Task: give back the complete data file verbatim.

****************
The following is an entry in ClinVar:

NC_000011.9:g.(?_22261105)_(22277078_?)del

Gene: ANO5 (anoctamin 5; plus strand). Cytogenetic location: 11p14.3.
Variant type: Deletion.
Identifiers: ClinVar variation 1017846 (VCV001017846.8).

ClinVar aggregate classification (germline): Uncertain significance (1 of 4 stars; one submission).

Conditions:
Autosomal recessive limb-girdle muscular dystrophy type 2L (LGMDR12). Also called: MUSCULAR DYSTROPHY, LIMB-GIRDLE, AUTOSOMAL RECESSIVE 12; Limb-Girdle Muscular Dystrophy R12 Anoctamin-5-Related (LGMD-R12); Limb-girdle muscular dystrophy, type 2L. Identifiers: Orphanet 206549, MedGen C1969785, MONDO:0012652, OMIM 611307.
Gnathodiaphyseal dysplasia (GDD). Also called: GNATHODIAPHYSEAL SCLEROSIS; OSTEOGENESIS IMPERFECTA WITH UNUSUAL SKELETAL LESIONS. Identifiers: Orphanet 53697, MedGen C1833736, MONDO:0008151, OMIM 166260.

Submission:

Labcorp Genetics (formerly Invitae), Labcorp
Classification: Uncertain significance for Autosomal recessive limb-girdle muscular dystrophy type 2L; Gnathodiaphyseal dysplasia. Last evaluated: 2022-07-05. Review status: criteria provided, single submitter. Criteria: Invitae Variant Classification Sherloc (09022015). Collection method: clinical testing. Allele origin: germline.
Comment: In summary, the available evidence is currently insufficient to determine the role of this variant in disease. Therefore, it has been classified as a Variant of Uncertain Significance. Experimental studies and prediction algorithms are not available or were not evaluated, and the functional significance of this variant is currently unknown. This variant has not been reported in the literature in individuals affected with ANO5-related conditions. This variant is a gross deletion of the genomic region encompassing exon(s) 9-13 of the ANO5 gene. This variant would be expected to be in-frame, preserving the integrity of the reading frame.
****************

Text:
The following is an entry in ClinVar:

NC_000011.9:g.(?_22261105)_(22277078_?)del

Gene: ANO5 (anoctamin 5; plus strand). Cytogenetic location: 11p14.3.
Variant type: Deletion.
Identifiers: ClinVar variation 1017846 (VCV001017846.8).

ClinVar aggregate classification (germline): Uncertain significance (1 of 4 stars; one submission).

Conditions:
Autosomal recessive limb-girdle muscular dystrophy type 2L (LGMDR12). Also called: MUSCULAR DYSTROPHY, LIMB-GIRDLE, AUTOSOMAL RECESSIVE 12; Limb-Girdle Muscular Dystrophy R12 Anoctamin-5-Related (LGMD-R12); Limb-girdle muscular dystrophy, type 2L. Identifiers: Orphanet 206549, MedGen C1969785, MONDO:0012652, OMIM 611307.
Gnathodiaphyseal dysplasia (GDD). Also called: GNATHODIAPHYSEAL SCLEROSIS; OSTEOGENESIS IMPERFECTA WITH UNUSUAL SKELETAL LESIONS. Identifiers: Orphanet 53697, MedGen C1833736, MONDO:0008151, OMIM 166260.

Submission:

Labcorp Genetics (formerly Invitae), Labcorp
Classification: Uncertain significance for Autosomal recessive limb-girdle muscular dystrophy type 2L; Gnathodiaphyseal dysplasia. Last evaluated: 2022-07-05. Review status: criteria provided, single submitter. Criteria: Invitae Variant Classification Sherloc (09022015). Collection method: clinical testing. Allele origin: germline.
Comment: In summary, the available evidence is currently insufficient to determine the role of this variant in disease. Therefore, it has been classified as a Variant of Uncertain Significance. Experimental studies and prediction algorithms are not available or were not evaluated, and the functional significance of this variant is currently unknown. This variant has not been reported in the literature in individuals affected with ANO5-related conditions. This variant is a gross deletion of the genomic region encompassing exon(s) 9-13 of the ANO5 gene. This variant would be expected to be in-frame, preserving the integrity of the reading frame.